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On Sat, 17 Oct 1998 09:43:55 +0200 vardi <[log in to unmask]> writes:
>Hi,
>
>        I agree with the distinction that's been made between learning
>as a
>native language (or perhaps learning any language when one is very
>young) and learning a second or subsequent languages.
>
>        My son is 2 1/2, growing up in Israel, with English from me
>and Hebrew
>from his mother. His Hebrew is dominant (we have a 50-50 joint
>parenting
>agreement, but of course he gets Hebrew at kindergarten, and from
>about
>70% of the friends/family to whom he's exposed).

I have a friend whose sister made `aliyah when she got married a few
years ago.  Both parents are English-speaking `olim - she's from the US,
he's from Canada - and they were worried for a while that their first
child, David couldn't speak Hebrew.

>        Of course, Omri (that's his name) makes mistakes in both
>languages. In
>English he sometimes says "mouses", and he tends to use "not" to
>negate
>entire sentences (I say to him "that cat is very big, isn't she" and
>he
>says "not that cat is very big").  In Hebrew he makes analogous
>mouses-type mistakes (and, if Steg is reading this, he has the cutest
>way of declining prepositions; e.g. he'll say "ani rotse lehavi kisei
>velashevet alo" instead of "alav", and many similar constructions that
>sometimes sound like some remnant of pre-Biblical Hebrew).

That is cute! :)  This isn't the same mistake, but when i started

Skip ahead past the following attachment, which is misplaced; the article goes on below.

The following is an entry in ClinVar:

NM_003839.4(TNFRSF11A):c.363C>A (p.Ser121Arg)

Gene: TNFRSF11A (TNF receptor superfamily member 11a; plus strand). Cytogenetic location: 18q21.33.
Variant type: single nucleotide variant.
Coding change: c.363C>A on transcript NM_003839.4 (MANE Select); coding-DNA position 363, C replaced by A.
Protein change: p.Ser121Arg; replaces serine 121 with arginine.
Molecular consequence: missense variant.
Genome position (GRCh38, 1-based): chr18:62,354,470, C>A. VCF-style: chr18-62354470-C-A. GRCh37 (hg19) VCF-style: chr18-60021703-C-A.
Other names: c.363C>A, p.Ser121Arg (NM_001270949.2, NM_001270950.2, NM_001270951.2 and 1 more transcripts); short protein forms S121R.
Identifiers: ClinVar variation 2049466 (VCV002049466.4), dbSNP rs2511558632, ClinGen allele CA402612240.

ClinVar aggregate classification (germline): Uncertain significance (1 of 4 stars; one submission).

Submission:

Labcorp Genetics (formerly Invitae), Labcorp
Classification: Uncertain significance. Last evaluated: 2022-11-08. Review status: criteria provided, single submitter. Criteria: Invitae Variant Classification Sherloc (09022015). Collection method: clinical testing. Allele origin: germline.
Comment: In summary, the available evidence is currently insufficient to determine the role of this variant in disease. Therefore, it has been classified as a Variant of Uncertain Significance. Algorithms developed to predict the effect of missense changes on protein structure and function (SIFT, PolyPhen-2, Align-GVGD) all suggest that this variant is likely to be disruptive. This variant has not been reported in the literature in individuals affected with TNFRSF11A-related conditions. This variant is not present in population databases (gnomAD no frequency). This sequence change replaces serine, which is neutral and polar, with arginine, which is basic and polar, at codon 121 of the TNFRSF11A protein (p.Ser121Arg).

learning Spanish, i made a lot of mistakes because of mixing it up with
Hebrew....one of the strangest (as opposed to a more common one like
saying lo' instead of no) was when i declined Spanish prepositions with
Hebrew suffixes.  I would say things like "el cielo esta' sobrekha",
attaching the Hebrew "-kha" from "`alekha" to the Spanish "sobre".  I
would also use the construction "hay para", a direct translation of
"yeish l-", instead of the verb "tener" for "to have".

>        Anyway, the bottom line is it seems to me that Omri has had
>from the
>earliest stage a clear awareness that here are two languages, with
>different rules, but he seems to soak up both with equal pleasure and
>ease (again, allowing for the dominance of Hebrew in his outside
>world).

>        Conlanglikeg coluiereiin,
>        (In Conlangish friendship)

>        Shaul Vardi


-Stephen (Steg)

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